Further, in accordance with Rule 816(2) of the Listing Manual, the issue price for a non-renounceable rights issue can be set at a maximum of 10% discount to the weighted average price for trades done on the SGX for the full market day on which the rights issue is announced. To price the rights at a discount exceeding 10%, specific shareholders’ approval is required, consequently delaying the rights issue by at least a month.

Underwritten Rights Issue And Undertaking By Shareholders

The company may decide whether the rights issue is to be underwritten by a financial institution; however, it is not mandatory, as stated in Rule 817 of the Listing Manual. For a rights issue that is not underwritten, the company bears the risk of an unsuccessful offering, while an underwritten rights issue releases the company of the risk.

Certainty may also be obtained for a fully underwritten rights issue as an underwriter’s main role in a rights issue is to guarantee that the funds sought by the company are raised. Underwriters will enter into an underwriting agreement with the company obliging them to subscribe for the shares in the event of a shortfall.

Alternatively, companies may approach their substantial or controlling shareholders for undertakings to demonstrate their support for the rights issue as well as their commitment to the company. This practice is encouraged as it gives minority shareholders assurance of the integrity of the company and the prospects of the rights issue. Such undertakings will generally be taken into consideration in a shareholder’s decision to subscribe for his rights.

To ensure that existing shareholders are not prejudiced, they are given priority over directors or substantial shareholders who have control or influence over the company in connection with the day-to-day affairs of the company for the rounding of odd lots and allotment of the excess rights, during the offer period.

Private Placement

In contrast to a rights issue, a placement allows the company to select its investors. Investors do not have to be existing shareholders to obtain shares via placement as it is not offered on a pro-rata basis. These new shares can be placed with one or more investors, as long as they are independent and are not under the control or influence of any of the company’s directors or substantial shareholders.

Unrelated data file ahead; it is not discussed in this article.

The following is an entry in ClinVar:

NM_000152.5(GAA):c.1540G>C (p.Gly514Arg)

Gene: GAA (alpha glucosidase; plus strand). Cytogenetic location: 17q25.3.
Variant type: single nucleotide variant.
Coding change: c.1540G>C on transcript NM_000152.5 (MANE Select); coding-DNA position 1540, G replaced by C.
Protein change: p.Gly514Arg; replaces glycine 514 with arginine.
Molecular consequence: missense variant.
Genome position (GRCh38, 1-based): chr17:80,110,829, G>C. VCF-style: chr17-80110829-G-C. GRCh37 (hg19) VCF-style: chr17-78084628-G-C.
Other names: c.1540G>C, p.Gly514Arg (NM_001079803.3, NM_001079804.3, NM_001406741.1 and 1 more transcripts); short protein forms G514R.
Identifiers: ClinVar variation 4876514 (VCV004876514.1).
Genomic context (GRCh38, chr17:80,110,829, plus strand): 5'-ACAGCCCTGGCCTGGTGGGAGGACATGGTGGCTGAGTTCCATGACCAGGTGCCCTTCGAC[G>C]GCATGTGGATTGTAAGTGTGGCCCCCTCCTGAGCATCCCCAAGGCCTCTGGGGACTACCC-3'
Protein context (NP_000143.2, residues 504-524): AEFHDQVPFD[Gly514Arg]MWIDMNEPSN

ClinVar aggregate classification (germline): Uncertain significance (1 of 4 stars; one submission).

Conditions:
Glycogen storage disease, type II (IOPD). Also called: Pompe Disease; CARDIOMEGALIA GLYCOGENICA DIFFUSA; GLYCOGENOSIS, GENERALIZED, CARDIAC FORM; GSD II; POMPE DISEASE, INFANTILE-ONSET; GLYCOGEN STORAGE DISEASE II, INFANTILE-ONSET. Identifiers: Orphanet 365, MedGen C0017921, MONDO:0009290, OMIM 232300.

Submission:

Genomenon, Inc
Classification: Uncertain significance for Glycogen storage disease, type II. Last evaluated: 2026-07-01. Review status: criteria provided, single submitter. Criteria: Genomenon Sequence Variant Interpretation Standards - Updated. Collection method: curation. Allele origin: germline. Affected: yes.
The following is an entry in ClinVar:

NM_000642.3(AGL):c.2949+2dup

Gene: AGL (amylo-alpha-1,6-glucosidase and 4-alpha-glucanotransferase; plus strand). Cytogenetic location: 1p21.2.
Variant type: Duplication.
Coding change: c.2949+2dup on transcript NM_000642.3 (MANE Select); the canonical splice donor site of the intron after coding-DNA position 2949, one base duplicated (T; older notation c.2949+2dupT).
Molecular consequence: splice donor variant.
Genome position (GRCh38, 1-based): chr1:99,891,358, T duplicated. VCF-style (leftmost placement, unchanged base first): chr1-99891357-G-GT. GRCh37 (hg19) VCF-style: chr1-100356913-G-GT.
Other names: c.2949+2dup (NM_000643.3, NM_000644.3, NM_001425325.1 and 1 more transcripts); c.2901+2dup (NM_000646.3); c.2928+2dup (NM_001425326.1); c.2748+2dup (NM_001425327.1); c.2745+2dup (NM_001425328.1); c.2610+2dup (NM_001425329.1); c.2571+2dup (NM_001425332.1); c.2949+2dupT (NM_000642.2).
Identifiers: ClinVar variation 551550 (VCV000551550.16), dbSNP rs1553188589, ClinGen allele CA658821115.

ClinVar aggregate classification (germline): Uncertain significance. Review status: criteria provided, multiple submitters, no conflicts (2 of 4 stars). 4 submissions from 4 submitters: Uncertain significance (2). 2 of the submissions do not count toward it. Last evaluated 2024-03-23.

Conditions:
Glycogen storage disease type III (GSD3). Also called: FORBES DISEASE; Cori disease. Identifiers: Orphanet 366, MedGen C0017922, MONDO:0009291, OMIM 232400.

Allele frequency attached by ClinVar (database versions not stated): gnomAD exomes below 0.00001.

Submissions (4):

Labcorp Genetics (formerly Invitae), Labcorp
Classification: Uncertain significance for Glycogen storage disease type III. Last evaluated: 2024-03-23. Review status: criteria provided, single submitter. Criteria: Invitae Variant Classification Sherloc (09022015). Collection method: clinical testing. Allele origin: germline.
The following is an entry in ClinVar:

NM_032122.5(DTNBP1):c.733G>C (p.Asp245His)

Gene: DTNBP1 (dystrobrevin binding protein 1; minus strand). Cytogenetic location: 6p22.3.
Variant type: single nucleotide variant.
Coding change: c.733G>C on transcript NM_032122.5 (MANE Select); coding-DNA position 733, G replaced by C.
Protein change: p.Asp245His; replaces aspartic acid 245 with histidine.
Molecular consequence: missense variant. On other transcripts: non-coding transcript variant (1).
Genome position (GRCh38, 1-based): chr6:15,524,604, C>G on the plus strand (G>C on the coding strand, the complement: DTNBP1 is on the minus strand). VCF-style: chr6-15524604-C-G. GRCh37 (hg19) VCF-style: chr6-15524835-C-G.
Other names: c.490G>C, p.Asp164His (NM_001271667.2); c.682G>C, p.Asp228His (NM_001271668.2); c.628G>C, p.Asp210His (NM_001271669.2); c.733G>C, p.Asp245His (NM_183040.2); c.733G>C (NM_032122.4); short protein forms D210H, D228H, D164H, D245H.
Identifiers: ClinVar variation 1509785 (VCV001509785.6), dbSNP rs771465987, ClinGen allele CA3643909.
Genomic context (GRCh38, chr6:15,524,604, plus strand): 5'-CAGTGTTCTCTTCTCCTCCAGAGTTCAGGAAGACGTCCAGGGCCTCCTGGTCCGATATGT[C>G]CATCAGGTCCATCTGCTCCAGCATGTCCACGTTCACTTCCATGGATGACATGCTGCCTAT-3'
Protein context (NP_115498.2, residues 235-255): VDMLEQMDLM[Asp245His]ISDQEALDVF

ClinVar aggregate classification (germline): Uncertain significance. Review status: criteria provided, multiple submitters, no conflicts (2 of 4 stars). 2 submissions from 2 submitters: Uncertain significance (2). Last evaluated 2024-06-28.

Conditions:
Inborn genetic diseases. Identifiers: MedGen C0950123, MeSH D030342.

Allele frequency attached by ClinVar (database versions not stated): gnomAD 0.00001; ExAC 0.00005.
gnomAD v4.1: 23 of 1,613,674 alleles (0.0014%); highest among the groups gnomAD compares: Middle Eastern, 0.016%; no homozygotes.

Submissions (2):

Placements to directors, substantial shareholders, their immediate family members, related and associated companies and sister companies of substantial shareholders, as well as corporations in whose shares directors and substantial shareholders have an aggregate interest of at least 10% require specific shareholders’ approval. Each of these proposed placees and its associates must abstain from voting on the resolution during the general meeting.

A placement is similar to a non-renounceable rights issue where the issue price is concerned. It must not be priced at more than 10% discount to the weighted average price for trades done on the SGX for the full market day on which the placement or subscription agreement is signed. Issues on renounceability and underwriting do not come into play for placements.

Under s 272B(1)(a) of the SFA, placements are exempted from having to issue a prospectus if the offer of securities are made to not more than 50 investors within any 12-month period. The assumption is that the company’s equity would be offered to sophisticated investors with sufficient financial knowledge and experience to be capable of evaluating the risks and merits of investing in a company. In comparison, for a rights issue, an offer information statement must be issued regardless of the number of investors as it is undertaken on a pro-rata basis to all existing shareholders. Non-shareholders are not entitled to participate in a rights issue unless the non-shareholder is a financialinstitution underwriting the rights issue. As less documentation is required for a private placement, the cost to the company is typically lower.